Since its founding in 1958, NASA has implemented many of the most complex projects. Pioneer, Voyager, Space Shuttle, Cassini-Huygens, New Horizons, James Webb are just a few of the implemented space programs and missions. But there were those who were at the limit for NASA’s capabilities. We have compiled a TOP-5 of amazing space concepts that have been rejected because of their high cost, technological insolvency, or simply over-ambition.
TransAstronautics Corporation has proposed a plan called AstraGate. The idea of the project was a cheap transport system between the Earth and the Moon. Instead of using fuel, the system would involve the transfer of energy and momentum between arriving and departing vehicles; this is achieved through AstraGate orbital stations.
According to the description, the system is designed to make travel to the Moon and back available to middle-class people, similar to regular transatlantic voyages by steamer. The plan was presented by NASA’s Innovative Advanced Concepts (NIAC) program in 2018 and again in 2019. Both times it advanced to the second round, but not further.
Craig Peterson, a systems engineer at TransAstronautics Corporation, explained that the proposal was rejected due to a number of factors. The main of which is the impossibility of implementation at the current stage of technology development.
In the early 1960s, as preparations for Apollo’s future missions to the Moon continued, NASA considered various ways in which astronauts could explore the lunar surface. Among these concepts was the ambitious Mobile Geological Laboratory, or MOLAB for short. It was a project of a large four-wheeled lunar rover. In addition to providing mobility, it offered temporary accommodation for astronauts and also served as a science laboratory.
The prototype was built and tested in the New Mexico desert. But weighing 3,700 kg, the GM MOLAB was very bulky. It would be very expensive to deliver it to the Moon. Eventually the prototype was donated to the US Geological Survey, which used it to map mineral areas and take soil samples.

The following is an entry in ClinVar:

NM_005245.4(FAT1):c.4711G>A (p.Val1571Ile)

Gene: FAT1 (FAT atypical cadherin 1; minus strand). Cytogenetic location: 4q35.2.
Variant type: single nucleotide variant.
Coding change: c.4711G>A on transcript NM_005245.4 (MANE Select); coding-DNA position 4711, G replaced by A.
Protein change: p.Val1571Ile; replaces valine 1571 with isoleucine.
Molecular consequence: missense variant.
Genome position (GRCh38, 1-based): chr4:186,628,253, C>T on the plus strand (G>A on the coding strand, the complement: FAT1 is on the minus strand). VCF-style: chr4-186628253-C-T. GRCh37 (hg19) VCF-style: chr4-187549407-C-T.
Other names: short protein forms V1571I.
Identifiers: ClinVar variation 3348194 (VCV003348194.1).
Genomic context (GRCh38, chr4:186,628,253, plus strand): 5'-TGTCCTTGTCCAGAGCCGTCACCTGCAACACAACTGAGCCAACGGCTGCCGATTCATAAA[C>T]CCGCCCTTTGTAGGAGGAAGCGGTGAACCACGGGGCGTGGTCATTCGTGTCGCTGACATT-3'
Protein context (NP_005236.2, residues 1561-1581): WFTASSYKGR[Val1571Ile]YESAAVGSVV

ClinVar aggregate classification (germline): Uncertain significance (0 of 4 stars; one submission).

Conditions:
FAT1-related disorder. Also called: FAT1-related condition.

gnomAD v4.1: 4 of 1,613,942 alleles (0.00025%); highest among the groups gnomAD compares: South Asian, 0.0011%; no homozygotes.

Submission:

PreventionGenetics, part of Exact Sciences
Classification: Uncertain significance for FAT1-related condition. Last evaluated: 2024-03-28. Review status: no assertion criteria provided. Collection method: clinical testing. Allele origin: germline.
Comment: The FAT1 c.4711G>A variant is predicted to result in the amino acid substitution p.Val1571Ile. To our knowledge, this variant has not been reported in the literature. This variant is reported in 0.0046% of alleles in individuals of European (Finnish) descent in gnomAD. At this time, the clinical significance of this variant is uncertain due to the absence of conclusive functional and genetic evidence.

From 1955 to 1973, the United States sought to develop a nuclear propulsion system for use in long-term space missions. According to NASA, the main idea was to use nuclear fission to heat liquid hydrogen and eject it in the form of thrust at a speed that would exceed that of traditional chemical rockets. The original idea was to create a nuclear aircraft for the US Air Force. But the program has moved into space.
The program has reached its penultimate stage in the development of a prototype of Nuclear Engine for Rocket Vehicle Application (NERVA). The NERVA engine was built and even tested on the ground. But the program was closed before any flight tests could be conducted.
After the success of the Apollo missions, NASA turned its attention to creating colonies outside the planet. The Aerospace Administration conducted research at NASA Ames in 1975, allowing experts and artists to share their vision of what space colonies might look like. The resulting concepts were quite bold. Some even included full-fledged artificial habitats in which 10,000 people could “work, start a family and live a normal life.” Wheel-like space colonies mimicked artificial gravity, allowing the creation of traditional houses with infrastructure, as well as vegetation, water bodies and even agriculture. It was hoped that the first such colonies might appear in the 1990s. But these ideas were far from the technical capabilities of mankind.
In 1988, NASA, in conjunction with the University Space Research Association, presented a preliminary design for the Alpha Centauri probe. Alpha Centauri is a triple star system located 4.37 light years from Earth. An unmanned 440-ton probe would take only 100 years to reach the closest neighbor of our own Solar system. But the implementation required first to develop several new technologies to make this mission possible, as acknowledged by the authors of the proposal.
These included a “pulsed nuclear thermal rocket ” and a long-life thermonuclear reactor capable of producing 300 kW. The probe reactor had to power its communication system, allowing it to transmit data about the properties of the interstellar environment, features of Alpha Centauri and more accurate astrometric data concerning the position, motion and luminosity of stars. Unfortunately, the Longshot project, as it was called, was postponed until better times, as the technology needed for the mission remained out of reach.
According to Gizmodo.
We will remind you that earlier we made a rating of TOP-5 of the exoplanets that are most deadly for humans.